It's 110mm tall.

Alas, it's not much use as a vase, not only because there are various holes and cracks present, but also...

...because I delved too greedily and too deep, and burst through its bottom into the tenon.

When I sawed the tenon off, it left this gaping void in its bottom.

It could be fixed, but I'm probably not going to.


I've found that one of these disposable plastic tumblers is almost exactly the right size to fit inside the wooden shell.

I'll add some open-cell self-adhesive foam tape (the sort of stuff you use for sealing windows and the like) around under the rim of the tumbler. That will keep it centred within the vase, stop it from rattling around, and give it a bit of grip so that it won't just fall out while still being easily removable.

It's not 100% perfect as far as shape goes, but it will make the vase somewhat usable as a vase.

Monday, July 11, 2022

Footed Oak Bowl


Another little bowl, turned from another offcut scrap of oak.

This one is 125mm wide by 40mm tall.

I like a foot on a bowl; I think it gives it a better visual connection with the ground than just curving away into nothing.

Sunday, July 10, 2022

Scrap-Wood Platter


This is a bit of wood I pulled out of the firewood stack a while ago. It had split along one of the growth rings to create a smoothly curved piece.

I just adzed out the inside of the curve and smoothed out the rest of the contours, and flattened off the bottom so that it would sit a bit more stable.

I don't know what you'd do with it. Put a couple of bits of fruit on it maybe, or use it for change and keys and what-not. Whatever.

It's just a piece of pine, stained, oiled and waxed.

Friday, July 8, 2022

Another Little Cup


Turned from an offcut of oak this time, this little cup is about 85mm in diameter and 45mm tall.

Little things like this are handy for using up scraps of wood that would otherwise just go to waste, and at the same time they teach me things. So, win-win!

Thursday, July 7, 2022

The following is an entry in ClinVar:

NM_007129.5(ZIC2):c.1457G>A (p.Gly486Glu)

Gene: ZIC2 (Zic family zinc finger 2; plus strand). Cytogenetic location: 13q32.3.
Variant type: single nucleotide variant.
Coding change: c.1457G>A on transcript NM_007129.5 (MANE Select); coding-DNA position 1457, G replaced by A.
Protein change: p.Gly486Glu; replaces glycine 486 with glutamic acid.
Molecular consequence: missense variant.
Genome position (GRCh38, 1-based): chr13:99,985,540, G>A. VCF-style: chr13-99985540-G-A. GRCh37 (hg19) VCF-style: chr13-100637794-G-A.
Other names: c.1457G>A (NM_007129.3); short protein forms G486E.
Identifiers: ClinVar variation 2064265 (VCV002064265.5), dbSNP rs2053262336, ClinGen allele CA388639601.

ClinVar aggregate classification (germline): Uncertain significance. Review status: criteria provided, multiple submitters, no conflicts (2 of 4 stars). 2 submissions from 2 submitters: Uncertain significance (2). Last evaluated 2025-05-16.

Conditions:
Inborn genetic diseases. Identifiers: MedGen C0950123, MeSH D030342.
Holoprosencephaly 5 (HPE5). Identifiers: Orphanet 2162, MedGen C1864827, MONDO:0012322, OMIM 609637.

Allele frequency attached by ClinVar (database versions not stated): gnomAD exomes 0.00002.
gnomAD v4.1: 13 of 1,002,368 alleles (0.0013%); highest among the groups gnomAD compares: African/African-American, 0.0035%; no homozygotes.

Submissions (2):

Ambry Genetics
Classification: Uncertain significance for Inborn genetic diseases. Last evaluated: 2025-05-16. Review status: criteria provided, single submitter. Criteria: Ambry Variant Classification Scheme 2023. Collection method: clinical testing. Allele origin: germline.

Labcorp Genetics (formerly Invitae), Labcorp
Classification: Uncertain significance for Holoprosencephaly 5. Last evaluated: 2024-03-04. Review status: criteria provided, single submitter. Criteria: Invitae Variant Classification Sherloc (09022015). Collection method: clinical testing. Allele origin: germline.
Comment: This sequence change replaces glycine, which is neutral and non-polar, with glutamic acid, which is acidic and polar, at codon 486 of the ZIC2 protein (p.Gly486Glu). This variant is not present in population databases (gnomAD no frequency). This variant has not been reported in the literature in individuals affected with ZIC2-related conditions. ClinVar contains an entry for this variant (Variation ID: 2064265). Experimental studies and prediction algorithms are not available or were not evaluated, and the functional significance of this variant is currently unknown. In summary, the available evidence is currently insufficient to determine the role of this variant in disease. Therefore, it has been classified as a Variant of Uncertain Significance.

Lathe Extension


A little while ago I ordered an extension for the bed of my little lathe, to enable me to turn spindles longer than about 400mm.

What I had failed to take into account is that then I would have a much longer lathe to accommodate in my fairly teensy-tiny workshop. Ah well. So, now instead of a lathe that is a bit cramped, I have one that's probably going to be too long 99% of the time.

I knocked up a side table out of crappy, soaking wet fence rail and plywood. It does the job, and as an added bonus, there's space underneath it to store my car-jack router lift. The minus is that I now have to find somewhere for some other stuff, but no doubt that will be resolved eventually.

The lathe bed extension just bolts to the end of the original bed, but there are no positive locating lugs or anything, so it's just held in place by tension on the two bolts. It doesn't match the corresponding surface exactly in dimension, so the tail-stock and tool rest don't slide smoothly across the border; there has to be a certain amount of jiggling to get them past. Still, it's workable, and possibly the connection could be fettled a bit to make things work more smoothly.

Next up, I really need a wider tool rest. The one that came with the lathe is only 150mm long, and that's just too claustrophobic. Fortunately, a tool rest is a very simple thing to make for anyone with welding capabilities.

Tuesday, July 5, 2022

Sketchbook Critter


Fibre-tipped technical pen and coloured pencils.
Approx. 100 x 120 mm.

Approx. 120mm square

Sunday, July 3, 2022

Little Pine Cup


I turned this little pine cup (only 70mm in diameter) as an experiment in two things:

First, in using a Forstner bit on the drill press to cut the small 28x7mm mortice to hold it in my small chuck jaws, and

Second, in applying beeswax directly on the lathe without any other finishes (like oil or shellac) and to polish straight over the wax by friction with wood shavings.

I'd call both of them a success. Drilling the mortise on the drill press rather than cutting it on the lathe really sped things up, and the friction-finished wax gives a very nice smooth surface, very pleasing to the touch.

So now I know that.

Tuesday, June 28, 2022

New Old Disston


My friend Nick Turner (check out his knives, they're beautiful) gave me this old 26" Disston skewback. I haven't measured it, but it looks to me like about 10 tpi.

It was in pretty sad condition, but fundamentally sound — the plate was very rusty, but straight, and Disston's steel is (or was) excellent. No missing or misshapen teeth, which is unusual in a neglected antique like this. The handle was shabby and all the old finish was peeling off, but the wood is still sound.

I dropped the plate into a salt-and-vinegar bath overnight, and refined and refinished the handle. After it came out of the bath, I scrubbed the plate down with steel wool to remove the rust layer, gave the whole thing a going over with a wire wheel, and then wiped over a light coat of oil.

The plate went back into the handle again, and with a good sharpening it's cutting as good as new. Or as good as old, which is better.

I think this is going to become my favourite ripsaw. It cuts good and straight with a nice narrow kerf, and with no bows or kinks to get in the way.

It's pity that I didn't get a "before" photo; you'll just have to use your imagination.